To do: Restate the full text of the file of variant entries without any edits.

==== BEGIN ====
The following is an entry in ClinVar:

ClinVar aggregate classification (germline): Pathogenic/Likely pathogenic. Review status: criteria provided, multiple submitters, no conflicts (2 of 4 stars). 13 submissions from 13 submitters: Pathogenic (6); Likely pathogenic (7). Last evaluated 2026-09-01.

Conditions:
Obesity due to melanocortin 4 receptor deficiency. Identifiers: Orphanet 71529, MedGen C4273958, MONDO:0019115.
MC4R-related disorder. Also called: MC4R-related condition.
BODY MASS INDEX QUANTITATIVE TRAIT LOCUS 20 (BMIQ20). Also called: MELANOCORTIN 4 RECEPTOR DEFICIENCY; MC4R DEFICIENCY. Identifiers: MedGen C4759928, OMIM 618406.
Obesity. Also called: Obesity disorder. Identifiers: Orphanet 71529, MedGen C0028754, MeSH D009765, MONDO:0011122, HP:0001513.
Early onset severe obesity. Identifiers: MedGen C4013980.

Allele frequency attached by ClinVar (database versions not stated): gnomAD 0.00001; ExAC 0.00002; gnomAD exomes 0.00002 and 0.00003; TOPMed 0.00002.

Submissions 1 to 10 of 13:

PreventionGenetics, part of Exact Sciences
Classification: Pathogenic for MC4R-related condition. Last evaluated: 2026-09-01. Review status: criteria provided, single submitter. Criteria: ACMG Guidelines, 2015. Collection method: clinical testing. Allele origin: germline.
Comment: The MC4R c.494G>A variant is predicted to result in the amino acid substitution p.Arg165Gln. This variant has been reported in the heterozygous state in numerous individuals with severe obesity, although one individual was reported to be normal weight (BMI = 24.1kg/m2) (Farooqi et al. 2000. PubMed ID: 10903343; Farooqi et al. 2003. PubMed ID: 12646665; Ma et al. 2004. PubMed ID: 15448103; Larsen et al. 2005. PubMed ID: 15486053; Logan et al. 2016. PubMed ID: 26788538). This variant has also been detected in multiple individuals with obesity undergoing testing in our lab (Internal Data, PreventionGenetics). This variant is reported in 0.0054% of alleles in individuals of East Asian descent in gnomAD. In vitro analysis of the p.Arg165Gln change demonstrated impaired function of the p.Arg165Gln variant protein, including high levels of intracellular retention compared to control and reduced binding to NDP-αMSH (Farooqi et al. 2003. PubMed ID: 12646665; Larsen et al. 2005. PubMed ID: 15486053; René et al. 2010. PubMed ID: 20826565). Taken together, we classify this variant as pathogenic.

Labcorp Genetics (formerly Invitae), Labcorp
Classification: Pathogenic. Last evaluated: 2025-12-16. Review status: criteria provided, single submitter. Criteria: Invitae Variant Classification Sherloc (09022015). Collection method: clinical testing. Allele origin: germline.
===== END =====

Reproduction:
The following is an entry in ClinVar:

ClinVar aggregate classification (germline): Pathogenic/Likely pathogenic. Review status: criteria provided, multiple submitters, no conflicts (2 of 4 stars). 13 submissions from 13 submitters: Pathogenic (6); Likely pathogenic (7). Last evaluated 2026-09-01.

Conditions:
Obesity due to melanocortin 4 receptor deficiency. Identifiers: Orphanet 71529, MedGen C4273958, MONDO:0019115.
MC4R-related disorder. Also called: MC4R-related condition.
BODY MASS INDEX QUANTITATIVE TRAIT LOCUS 20 (BMIQ20). Also called: MELANOCORTIN 4 RECEPTOR DEFICIENCY; MC4R DEFICIENCY. Identifiers: MedGen C4759928, OMIM 618406.
Obesity. Also called: Obesity disorder. Identifiers: Orphanet 71529, MedGen C0028754, MeSH D009765, MONDO:0011122, HP:0001513.
Early onset severe obesity. Identifiers: MedGen C4013980.

Allele frequency attached by ClinVar (database versions not stated): gnomAD 0.00001; ExAC 0.00002; gnomAD exomes 0.00002 and 0.00003; TOPMed 0.00002.

Submissions 1 to 10 of 13:

PreventionGenetics, part of Exact Sciences
Classification: Pathogenic for MC4R-related condition. Last evaluated: 2026-09-01. Review status: criteria provided, single submitter. Criteria: ACMG Guidelines, 2015. Collection method: clinical testing. Allele origin: germline.
Comment: The MC4R c.494G>A variant is predicted to result in the amino acid substitution p.Arg165Gln. This variant has been reported in the heterozygous state in numerous individuals with severe obesity, although one individual was reported to be normal weight (BMI = 24.1kg/m2) (Farooqi et al. 2000. PubMed ID: 10903343; Farooqi et al. 2003. PubMed ID: 12646665; Ma et al. 2004. PubMed ID: 15448103; Larsen et al. 2005. PubMed ID: 15486053; Logan et al. 2016. PubMed ID: 26788538). This variant has also been detected in multiple individuals with obesity undergoing testing in our lab (Internal Data, PreventionGenetics). This variant is reported in 0.0054% of alleles in individuals of East Asian descent in gnomAD. In vitro analysis of the p.Arg165Gln change demonstrated impaired function of the p.Arg165Gln variant protein, including high levels of intracellular retention compared to control and reduced binding to NDP-αMSH (Farooqi et al. 2003. PubMed ID: 12646665; Larsen et al. 2005. PubMed ID: 15486053; René et al. 2010. PubMed ID: 20826565). Taken together, we classify this variant as pathogenic.

Labcorp Genetics (formerly Invitae), Labcorp
Classification: Pathogenic. Last evaluated: 2025-12-16. Review status: criteria provided, single submitter. Criteria: Invitae Variant Classification Sherloc (09022015). Collection method: clinical testing. Allele origin: germline.